2.Organic cotton is more expensive to harvest. To reduce harvesting costs and improve cotton yields, conventional cotton harvesting uses a variety of harvest-aids such as spraying cotton fields with chemicals like thidiazuron to defoliate cotton plants by removing mature and juvenile leaves to facilitate machine harvesting, suppress growth of new plant leaves, desiccants containing pyraflufen ethyl, carfentrazon, dimethipin, paraquat, and glyphosate to kill and dry leaves remaining on the cotton plants and weeds after chemical defoliation, and chemicals containing the active ingredient ethephon to accelerate the opening of the cotton bolls. Organic cotton harvesting is done without the use of these chemical harvest-aids and is more labor intensive resulting in higher harvest costs.

3.Organic fabrics are more expensive to manufacture. Because of the relatively small quantities of cotton involved, it is more expensive to gin, clean and manufacture organic cotton fabric. Almost all organic cotton fabric is manufactured in facilities that also process and manufacture conventional cotton fabrics from conventionally grown chemical cotton. But, before the organic cotton can be processed in these facilities, all the cotton gins and weaving and knitting machines must be cleaned of all residues from the processing of the conventional cotton. Of course, the facility owners add the additional costs for this cleaning and equipment downtime to the production costs for the organic fabrics. This all contributes to driving up the costs for producing organic cotton fabrics.

4.Organic garments are more expensive to manufacture for many reasons. Some of them relate to the relatively small size of the organic clothing market and the need to frequently share manufacturing facilities with conventional clothing. Like the manufacturing process, all sewing machines and work areas must be cleaned of conventional garments and contaminants before being used for sewing organic garments.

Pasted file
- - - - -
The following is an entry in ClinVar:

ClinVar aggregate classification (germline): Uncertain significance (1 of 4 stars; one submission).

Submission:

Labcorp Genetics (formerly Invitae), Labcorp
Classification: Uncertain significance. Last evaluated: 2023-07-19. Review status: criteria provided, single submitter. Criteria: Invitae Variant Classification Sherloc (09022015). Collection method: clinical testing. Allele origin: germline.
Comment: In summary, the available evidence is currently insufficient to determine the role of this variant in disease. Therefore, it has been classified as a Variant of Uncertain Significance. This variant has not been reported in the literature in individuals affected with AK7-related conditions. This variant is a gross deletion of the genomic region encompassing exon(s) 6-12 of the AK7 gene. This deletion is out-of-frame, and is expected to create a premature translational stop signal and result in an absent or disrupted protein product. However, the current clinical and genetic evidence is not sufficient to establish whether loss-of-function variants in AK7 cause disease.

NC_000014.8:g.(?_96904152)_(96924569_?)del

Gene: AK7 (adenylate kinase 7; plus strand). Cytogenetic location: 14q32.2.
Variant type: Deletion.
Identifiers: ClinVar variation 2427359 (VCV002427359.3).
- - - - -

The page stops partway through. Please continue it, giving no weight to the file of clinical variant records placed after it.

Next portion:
But there is another more significant factor why much conventional clothing is so inexpensive – cheap labor that often borders near being sweatshop or indentured. Basically, most large clothing retailers contract with many dozens of clothing manufacturing facilities scattered in developing countries around the world. Many of these facilities exploit the poorest and most desperate workers and pay pennies a day to workers who sew long hours under appalling conditions to make those cheap, inexpensive shirts, pants and undergarments that fill the large, mega stores in our home towns and shopping malls.

5.Organic garments are more expensive to ship to distributors, retailers and customer. This isn’t because they are organic, but because the market size is so much smaller.

6.Organic clothing retailers find it more expensive to advertise and market. The huge retail chains can use their enormous marketing budgets and muscle to get the most cost-effective advertising. This, also, is really a small store vs. enormous chain store issue but it figures into the perception of organic clothing being more expensive than conventional clothing.

Although we have frequently mentioned cotton, the same factors are generally also true for other natural fibers such as hemp, bamboo, wool, soya, corn and the growing number of other natural fibers being used to manufacture natural and healthy fabrics.

An inconvenient truth is that organic and all-natural clothing will always be more expensive than conventional, chemical clothing. The good news is that the price gap will continue to shrink as the market size of organic clothing grows and the economies of scale improve. Doing what is right is not always easy … or cheap, sometimes.

Don’t worry. No one is growing fat or wealthy from selling organic and all natural clothing. We all wish that everyone could easily afford all the organic, sustainable and healthy clothing that they need and we are working toward that end. But it will only happen by all us working together and supporting each other.

We do hope you enjoy this article ……… We look forward to your comments & queries if any…..